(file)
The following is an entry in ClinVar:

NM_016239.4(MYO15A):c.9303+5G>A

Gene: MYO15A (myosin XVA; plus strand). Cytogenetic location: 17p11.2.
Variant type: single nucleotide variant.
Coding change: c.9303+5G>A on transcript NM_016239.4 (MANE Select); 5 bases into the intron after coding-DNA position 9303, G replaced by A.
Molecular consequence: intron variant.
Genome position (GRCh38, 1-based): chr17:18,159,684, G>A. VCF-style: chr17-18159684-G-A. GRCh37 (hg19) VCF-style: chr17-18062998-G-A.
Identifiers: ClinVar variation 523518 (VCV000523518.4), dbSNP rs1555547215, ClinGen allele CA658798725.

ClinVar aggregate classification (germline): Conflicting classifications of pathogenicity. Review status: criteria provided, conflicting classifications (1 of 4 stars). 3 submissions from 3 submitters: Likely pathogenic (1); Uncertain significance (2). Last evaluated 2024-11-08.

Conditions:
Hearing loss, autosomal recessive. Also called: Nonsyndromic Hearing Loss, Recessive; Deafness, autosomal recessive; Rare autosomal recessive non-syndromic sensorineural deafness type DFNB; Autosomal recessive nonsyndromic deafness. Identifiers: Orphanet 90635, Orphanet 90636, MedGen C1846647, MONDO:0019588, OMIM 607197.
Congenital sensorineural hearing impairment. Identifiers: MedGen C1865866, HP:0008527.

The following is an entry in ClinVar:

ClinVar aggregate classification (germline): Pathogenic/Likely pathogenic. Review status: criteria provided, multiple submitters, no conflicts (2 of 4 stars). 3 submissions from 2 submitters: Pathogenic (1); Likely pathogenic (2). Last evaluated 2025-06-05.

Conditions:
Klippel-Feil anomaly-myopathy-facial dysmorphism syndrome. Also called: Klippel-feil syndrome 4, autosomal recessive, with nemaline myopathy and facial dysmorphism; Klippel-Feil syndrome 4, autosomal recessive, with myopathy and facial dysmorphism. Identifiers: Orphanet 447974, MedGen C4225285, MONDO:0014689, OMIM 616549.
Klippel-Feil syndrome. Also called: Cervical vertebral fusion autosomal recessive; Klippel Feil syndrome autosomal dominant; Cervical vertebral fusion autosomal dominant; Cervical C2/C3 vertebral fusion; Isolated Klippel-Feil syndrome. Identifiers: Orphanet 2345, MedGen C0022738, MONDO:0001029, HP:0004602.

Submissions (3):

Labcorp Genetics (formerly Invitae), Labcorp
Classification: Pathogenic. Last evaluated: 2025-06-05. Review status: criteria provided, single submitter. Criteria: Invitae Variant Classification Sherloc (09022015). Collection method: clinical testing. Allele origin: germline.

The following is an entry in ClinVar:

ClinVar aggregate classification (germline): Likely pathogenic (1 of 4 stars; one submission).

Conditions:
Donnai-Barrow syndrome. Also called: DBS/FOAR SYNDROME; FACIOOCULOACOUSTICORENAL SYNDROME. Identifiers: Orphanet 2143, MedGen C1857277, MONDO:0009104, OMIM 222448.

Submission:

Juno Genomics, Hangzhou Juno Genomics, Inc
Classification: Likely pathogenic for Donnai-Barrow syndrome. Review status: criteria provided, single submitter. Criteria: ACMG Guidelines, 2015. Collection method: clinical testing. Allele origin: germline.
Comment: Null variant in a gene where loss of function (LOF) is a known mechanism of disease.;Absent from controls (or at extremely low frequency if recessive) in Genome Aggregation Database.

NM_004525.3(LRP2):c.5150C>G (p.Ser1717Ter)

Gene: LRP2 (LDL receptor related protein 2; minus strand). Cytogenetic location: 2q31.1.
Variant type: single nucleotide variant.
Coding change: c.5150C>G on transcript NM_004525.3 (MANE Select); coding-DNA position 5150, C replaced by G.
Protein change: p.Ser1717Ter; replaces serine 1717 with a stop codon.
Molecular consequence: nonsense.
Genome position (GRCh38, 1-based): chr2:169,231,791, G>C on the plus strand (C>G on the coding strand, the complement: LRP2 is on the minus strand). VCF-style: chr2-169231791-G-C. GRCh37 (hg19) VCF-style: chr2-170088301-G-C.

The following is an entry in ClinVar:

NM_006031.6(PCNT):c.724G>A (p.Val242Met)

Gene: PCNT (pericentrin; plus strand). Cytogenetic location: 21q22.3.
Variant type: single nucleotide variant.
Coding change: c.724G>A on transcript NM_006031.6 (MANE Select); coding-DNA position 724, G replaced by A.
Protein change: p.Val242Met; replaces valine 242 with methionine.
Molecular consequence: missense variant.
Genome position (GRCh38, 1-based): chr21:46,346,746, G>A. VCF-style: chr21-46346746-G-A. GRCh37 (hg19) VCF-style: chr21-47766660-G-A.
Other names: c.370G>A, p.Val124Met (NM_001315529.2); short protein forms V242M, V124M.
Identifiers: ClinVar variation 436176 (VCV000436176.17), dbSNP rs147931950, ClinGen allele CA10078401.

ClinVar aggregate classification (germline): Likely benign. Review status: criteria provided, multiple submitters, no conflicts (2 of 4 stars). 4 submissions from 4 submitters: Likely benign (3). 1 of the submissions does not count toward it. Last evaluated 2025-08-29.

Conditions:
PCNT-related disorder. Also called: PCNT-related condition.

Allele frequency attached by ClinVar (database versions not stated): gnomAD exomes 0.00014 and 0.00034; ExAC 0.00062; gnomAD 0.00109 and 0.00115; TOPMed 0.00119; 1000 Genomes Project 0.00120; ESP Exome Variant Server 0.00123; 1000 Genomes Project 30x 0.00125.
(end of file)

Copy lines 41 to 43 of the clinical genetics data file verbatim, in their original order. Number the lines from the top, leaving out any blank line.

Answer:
Protein change: p.Val242Met; replaces valine 242 with methionine.
Molecular consequence: missense variant.
Genome position (GRCh38, 1-based): chr21:46,346,746, G>A. VCF-style: chr21-46346746-G-A. GRCh37 (hg19) VCF-style: chr21-47766660-G-A.